Farmington Historic Home (Louisville)
Farmington is a 14-room federal-style home that was the center of the 19th-century hemp plantation of John and Lucy Speed. Designed from a plan by Thomas Jefferson and completed in 1816 using slave labor, the house was visited by Abraham Lincoln, a close friend of John Speed's son Joshua, in 1841. Most of the structure, including the woodwork, glass and brass, is original and still in excellent condition. The present 18-acre site also includes an elaborate early 19th-century garden, stone springhouse and barn, cook's quarters and kitchen, blacksmith shop, apple orchard, museum store and remodeled carriage house.
Mantle Rock (Livingston County)
Mantle Rock is a natural sandstone bridge located in Livingston County and is a site of great significance in the heritage of the Cherokee Nation. During the winter of 1838-39, several hundred Cherokee died during a forced march along what has become known as the "Trail of Tears." That winter, a crossing point along the Ohio River became frozen and impassable. Hundreds of Cherokee were forced to camp for several weeks without sufficient protection and provisions with Mantle Rock as their only shelter. Nearly 300 Cherokee died here. Today, Mantle Rock stands as a Native American Historical Landmark.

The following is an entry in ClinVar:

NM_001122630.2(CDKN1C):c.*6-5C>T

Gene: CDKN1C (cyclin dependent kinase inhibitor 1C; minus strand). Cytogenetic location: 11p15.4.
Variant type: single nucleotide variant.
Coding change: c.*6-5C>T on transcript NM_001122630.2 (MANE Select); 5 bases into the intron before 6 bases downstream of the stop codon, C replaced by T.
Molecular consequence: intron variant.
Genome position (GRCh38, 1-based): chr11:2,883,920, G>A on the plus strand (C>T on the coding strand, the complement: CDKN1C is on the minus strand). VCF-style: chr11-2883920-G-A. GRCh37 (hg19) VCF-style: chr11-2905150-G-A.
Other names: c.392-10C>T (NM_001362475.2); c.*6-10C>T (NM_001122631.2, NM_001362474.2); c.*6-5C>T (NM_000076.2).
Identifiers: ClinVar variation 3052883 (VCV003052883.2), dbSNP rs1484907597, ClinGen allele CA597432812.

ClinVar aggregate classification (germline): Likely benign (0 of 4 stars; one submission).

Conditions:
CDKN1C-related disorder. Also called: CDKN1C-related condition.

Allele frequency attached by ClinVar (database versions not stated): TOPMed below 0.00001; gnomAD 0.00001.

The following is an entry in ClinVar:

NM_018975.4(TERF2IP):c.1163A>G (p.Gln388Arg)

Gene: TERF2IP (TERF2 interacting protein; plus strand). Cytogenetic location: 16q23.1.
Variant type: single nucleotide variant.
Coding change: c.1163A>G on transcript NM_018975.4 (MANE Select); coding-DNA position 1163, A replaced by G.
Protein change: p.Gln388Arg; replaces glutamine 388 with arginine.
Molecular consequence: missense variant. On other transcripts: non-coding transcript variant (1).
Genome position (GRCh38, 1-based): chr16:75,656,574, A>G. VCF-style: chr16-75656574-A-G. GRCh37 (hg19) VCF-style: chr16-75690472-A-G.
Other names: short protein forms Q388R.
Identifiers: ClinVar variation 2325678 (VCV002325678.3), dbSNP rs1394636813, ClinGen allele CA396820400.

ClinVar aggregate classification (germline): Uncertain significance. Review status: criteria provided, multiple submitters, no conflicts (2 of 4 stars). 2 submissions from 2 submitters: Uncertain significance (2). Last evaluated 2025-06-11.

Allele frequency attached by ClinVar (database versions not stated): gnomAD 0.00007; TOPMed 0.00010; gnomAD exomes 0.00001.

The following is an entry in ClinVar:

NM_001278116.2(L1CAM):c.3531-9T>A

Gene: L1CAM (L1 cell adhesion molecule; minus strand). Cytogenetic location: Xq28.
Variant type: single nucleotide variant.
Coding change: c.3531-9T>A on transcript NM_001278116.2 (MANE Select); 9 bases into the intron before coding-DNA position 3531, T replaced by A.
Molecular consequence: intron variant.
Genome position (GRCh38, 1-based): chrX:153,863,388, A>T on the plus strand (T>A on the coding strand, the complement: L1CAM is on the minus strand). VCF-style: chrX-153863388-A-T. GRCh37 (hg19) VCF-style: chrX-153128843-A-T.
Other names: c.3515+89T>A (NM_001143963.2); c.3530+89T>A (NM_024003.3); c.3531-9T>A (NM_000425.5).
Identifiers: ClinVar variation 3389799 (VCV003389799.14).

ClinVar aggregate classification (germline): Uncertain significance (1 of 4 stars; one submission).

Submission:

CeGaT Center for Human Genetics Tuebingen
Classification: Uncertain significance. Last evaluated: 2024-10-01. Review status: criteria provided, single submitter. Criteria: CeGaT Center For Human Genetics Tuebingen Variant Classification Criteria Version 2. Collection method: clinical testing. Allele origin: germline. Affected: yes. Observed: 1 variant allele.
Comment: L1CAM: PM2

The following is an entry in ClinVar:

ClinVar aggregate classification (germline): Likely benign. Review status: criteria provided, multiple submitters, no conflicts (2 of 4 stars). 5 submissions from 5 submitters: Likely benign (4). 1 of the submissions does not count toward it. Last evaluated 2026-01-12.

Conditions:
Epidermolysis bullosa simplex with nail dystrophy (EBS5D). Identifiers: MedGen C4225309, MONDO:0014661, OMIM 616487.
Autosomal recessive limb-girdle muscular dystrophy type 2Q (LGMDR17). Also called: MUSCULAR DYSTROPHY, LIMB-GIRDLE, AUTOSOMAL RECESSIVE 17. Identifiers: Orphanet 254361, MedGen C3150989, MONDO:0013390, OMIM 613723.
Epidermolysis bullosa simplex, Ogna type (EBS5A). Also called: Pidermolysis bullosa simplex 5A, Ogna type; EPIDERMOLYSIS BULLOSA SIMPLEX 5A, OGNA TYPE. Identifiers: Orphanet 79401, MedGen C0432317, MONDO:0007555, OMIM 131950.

Perryville Battlefield (outside Perryville)
On October 8, 1862, 18,000 Confederates clashed with 20,000 Union troops on the hills outside of Perryville. Nearly 7,500 soldiers were killed and wounded in Kentucky’s largest Civil War battle. The Confederate failure to attain a decisive victory here kept Kentucky in the Union and marked the last major incursion of Confederate forces into the Commonwealth of Kentucky. Today Perryville is one of the most pristine battlefields in the United States. It has remained virtually the same today as it was in the mid-19th century. The presence of the battlefield, coupled with historic Merchants’ Row, Perryville’s antebellum commercial district, makes Perryville the ideal place to study 19th-century military and civilian life.
Camp Nelson Heritage Park (Lexington)
Camp Nelson holds national historic significance relative to both the Civil War and African American history and is one of the most important sites in Kentucky’s history. The site, on 400 acres of sprawling countryside above the palisades of the Kentucky River near Lexington, originally encompassed a 4,000-acre area. It was the supply center for Union troops in Central and Eastern Kentucky, Eastern Tennessee and Southwestern Virginia, and Kentucky’s largest (and the nation’s third largest) recruitment and training camp for African American troops. Eight U.S. Colored Infantry, Cavalry, and Heavy Artillery regiments were formed and trained at Camp Nelson. More than 10,000 African Americans gained their freedom by enlisting here. In addition, because many soldiers’ families followed them to the camp, a refugee (contraband) camp was eventually established by the Army that included housing and school facilities.